In the past month, Donald Trump issued executive orders that call for the deportation of any and all undocumented immigrants in the United States. Reporters estimate that would mean the deportation of 11 million people. His administration is uncertain where the billions of dollars will come from to hire 10,000 new immigration agents and build new detention facilities, but new raids and random ID checks have already started. In speeches, Trump defends this plan because, in his words, undocumented immigrants “routinely victimize Americans” and “pose a threat to the rule of law.”
But what will thousands—or millions—of deportations mean for the uniquely American families that have grown up in immigrant homes? What will happen when those people—those brothers, sisters, daughters, dads, moms, and grandparents—are taken from their families?
On today’s episode, we talk with two women who fought to keep their families together—as our immigration system tried to tear them apart. The stories of Paola Benefo and Jhoana Monroy give us an insight into something we don’t often hear about in the political rhetoric around immigration—the human impact of deportation.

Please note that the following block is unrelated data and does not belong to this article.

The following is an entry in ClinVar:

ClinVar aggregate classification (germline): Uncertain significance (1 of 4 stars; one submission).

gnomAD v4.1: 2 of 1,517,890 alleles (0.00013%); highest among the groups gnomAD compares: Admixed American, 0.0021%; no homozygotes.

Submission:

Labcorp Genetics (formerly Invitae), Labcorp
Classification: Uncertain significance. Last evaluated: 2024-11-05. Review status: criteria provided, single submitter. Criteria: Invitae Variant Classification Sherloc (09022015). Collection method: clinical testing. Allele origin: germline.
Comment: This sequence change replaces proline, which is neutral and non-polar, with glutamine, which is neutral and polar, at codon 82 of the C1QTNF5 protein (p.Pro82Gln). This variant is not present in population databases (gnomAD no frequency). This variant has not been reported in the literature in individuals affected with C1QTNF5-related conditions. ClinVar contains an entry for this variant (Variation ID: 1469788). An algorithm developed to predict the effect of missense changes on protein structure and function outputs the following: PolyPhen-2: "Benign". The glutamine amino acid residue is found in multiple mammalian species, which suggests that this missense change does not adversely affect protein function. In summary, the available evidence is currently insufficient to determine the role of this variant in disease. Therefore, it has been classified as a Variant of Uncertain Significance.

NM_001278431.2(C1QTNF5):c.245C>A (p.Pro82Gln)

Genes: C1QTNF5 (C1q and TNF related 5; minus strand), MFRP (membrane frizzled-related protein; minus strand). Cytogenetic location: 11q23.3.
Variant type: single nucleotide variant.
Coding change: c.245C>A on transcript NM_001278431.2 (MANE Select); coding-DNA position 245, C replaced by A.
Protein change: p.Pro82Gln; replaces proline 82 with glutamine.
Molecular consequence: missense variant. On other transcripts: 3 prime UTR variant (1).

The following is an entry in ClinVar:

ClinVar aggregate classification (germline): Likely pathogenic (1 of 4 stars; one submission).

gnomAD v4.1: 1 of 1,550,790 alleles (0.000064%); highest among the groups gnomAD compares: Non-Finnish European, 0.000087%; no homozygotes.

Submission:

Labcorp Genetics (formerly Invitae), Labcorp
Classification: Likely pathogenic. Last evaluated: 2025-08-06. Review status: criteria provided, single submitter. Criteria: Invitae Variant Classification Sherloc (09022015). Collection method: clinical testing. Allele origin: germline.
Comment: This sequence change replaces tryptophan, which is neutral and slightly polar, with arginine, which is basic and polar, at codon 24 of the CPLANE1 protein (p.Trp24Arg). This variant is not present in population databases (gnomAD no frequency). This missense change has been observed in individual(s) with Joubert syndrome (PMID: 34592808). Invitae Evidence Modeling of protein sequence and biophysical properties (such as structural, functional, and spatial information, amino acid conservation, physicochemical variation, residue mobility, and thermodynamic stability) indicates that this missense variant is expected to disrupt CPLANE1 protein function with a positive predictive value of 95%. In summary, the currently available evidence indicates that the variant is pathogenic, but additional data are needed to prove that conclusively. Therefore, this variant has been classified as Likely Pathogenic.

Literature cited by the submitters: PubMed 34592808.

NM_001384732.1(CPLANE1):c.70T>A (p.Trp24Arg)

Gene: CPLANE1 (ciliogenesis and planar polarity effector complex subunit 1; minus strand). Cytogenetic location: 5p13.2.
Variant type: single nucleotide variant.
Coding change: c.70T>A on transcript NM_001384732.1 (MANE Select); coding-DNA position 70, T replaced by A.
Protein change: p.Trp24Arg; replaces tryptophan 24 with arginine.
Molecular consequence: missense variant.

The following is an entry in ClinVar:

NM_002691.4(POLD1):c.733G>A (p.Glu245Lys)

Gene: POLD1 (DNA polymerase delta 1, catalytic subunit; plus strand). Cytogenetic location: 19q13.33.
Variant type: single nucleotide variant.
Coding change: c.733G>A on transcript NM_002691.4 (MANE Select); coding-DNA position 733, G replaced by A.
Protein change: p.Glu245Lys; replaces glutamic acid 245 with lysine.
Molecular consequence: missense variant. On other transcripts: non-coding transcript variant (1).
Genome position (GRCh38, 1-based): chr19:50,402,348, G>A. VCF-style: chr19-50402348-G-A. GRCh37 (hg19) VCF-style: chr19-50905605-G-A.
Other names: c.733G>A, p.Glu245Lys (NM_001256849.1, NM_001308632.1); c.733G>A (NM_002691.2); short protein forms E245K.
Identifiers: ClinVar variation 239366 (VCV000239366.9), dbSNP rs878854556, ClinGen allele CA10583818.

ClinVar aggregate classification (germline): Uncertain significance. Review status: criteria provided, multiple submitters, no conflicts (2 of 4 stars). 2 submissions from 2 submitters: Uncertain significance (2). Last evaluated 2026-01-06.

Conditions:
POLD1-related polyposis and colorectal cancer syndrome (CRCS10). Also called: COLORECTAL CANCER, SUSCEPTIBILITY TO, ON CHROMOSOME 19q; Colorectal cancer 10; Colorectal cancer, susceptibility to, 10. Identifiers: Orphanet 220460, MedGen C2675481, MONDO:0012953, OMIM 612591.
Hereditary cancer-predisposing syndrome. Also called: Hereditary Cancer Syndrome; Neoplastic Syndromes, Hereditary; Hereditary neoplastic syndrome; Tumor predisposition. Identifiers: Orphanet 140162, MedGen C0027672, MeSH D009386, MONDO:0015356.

• Paola Benefo (whose family photo is featured on this show) wrote an editorial in the New York Times about her family's experience—read it here.
• Big thanks to filmmaker Anne Galisky for connecting us with people affected by deportation.
• This episode mentions the detention of immigration activist Daniela Vargas—read more about Daniela's story here.
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